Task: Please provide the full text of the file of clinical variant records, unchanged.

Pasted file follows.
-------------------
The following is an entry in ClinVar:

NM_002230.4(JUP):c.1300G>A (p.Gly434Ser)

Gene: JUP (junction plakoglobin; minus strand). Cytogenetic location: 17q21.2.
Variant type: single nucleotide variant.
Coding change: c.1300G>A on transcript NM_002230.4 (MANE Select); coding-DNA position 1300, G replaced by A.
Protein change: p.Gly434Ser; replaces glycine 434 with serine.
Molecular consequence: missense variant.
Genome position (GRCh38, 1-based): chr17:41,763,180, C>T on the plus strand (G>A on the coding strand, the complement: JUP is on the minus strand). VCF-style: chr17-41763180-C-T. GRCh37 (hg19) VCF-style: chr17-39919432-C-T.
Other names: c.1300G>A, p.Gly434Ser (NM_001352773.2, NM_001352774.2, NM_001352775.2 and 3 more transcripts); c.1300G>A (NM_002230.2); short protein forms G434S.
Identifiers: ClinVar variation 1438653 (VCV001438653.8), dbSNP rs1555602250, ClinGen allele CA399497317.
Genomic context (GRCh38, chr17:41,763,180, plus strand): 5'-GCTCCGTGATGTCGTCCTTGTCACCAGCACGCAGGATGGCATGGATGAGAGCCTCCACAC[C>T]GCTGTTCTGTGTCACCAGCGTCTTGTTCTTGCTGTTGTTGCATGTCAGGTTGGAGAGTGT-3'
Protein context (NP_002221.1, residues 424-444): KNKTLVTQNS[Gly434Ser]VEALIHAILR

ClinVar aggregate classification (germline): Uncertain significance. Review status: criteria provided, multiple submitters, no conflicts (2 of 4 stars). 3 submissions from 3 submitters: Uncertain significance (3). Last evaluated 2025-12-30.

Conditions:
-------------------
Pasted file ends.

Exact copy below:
The following is an entry in ClinVar:

NM_002230.4(JUP):c.1300G>A (p.Gly434Ser)

Gene: JUP (junction plakoglobin; minus strand). Cytogenetic location: 17q21.2.
Variant type: single nucleotide variant.
Coding change: c.1300G>A on transcript NM_002230.4 (MANE Select); coding-DNA position 1300, G replaced by A.
Protein change: p.Gly434Ser; replaces glycine 434 with serine.
Molecular consequence: missense variant.
Genome position (GRCh38, 1-based): chr17:41,763,180, C>T on the plus strand (G>A on the coding strand, the complement: JUP is on the minus strand). VCF-style: chr17-41763180-C-T. GRCh37 (hg19) VCF-style: chr17-39919432-C-T.
Other names: c.1300G>A, p.Gly434Ser (NM_001352773.2, NM_001352774.2, NM_001352775.2 and 3 more transcripts); c.1300G>A (NM_002230.2); short protein forms G434S.
Identifiers: ClinVar variation 1438653 (VCV001438653.8), dbSNP rs1555602250, ClinGen allele CA399497317.
Genomic context (GRCh38, chr17:41,763,180, plus strand): 5'-GCTCCGTGATGTCGTCCTTGTCACCAGCACGCAGGATGGCATGGATGAGAGCCTCCACAC[C>T]GCTGTTCTGTGTCACCAGCGTCTTGTTCTTGCTGTTGTTGCATGTCAGGTTGGAGAGTGT-3'
Protein context (NP_002221.1, residues 424-444): KNKTLVTQNS[Gly434Ser]VEALIHAILR

ClinVar aggregate classification (germline): Uncertain significance. Review status: criteria provided, multiple submitters, no conflicts (2 of 4 stars). 3 submissions from 3 submitters: Uncertain significance (3). Last evaluated 2025-12-30.

Conditions: